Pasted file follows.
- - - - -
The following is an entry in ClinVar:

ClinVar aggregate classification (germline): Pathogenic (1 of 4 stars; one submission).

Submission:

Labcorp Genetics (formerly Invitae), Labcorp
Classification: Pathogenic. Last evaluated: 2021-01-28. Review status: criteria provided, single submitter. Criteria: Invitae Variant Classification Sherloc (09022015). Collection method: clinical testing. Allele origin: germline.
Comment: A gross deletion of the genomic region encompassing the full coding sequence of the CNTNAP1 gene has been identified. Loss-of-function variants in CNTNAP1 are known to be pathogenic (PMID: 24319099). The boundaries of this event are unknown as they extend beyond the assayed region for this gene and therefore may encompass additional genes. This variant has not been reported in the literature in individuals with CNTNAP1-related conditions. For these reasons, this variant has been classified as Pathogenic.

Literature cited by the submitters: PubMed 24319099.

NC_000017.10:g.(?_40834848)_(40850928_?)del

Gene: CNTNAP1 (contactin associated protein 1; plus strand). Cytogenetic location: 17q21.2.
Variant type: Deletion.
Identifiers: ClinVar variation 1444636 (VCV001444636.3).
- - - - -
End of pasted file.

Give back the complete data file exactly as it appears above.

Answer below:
The following is an entry in ClinVar:

ClinVar aggregate classification (germline): Pathogenic (1 of 4 stars; one submission).

Submission:

Labcorp Genetics (formerly Invitae), Labcorp
Classification: Pathogenic. Last evaluated: 2021-01-28. Review status: criteria provided, single submitter. Criteria: Invitae Variant Classification Sherloc (09022015). Collection method: clinical testing. Allele origin: germline.
Comment: A gross deletion of the genomic region encompassing the full coding sequence of the CNTNAP1 gene has been identified. Loss-of-function variants in CNTNAP1 are known to be pathogenic (PMID: 24319099). The boundaries of this event are unknown as they extend beyond the assayed region for this gene and therefore may encompass additional genes. This variant has not been reported in the literature in individuals with CNTNAP1-related conditions. For these reasons, this variant has been classified as Pathogenic.

Literature cited by the submitters: PubMed 24319099.

NC_000017.10:g.(?_40834848)_(40850928_?)del

Gene: CNTNAP1 (contactin associated protein 1; plus strand). Cytogenetic location: 17q21.2.
Variant type: Deletion.
Identifiers: ClinVar variation 1444636 (VCV001444636.3).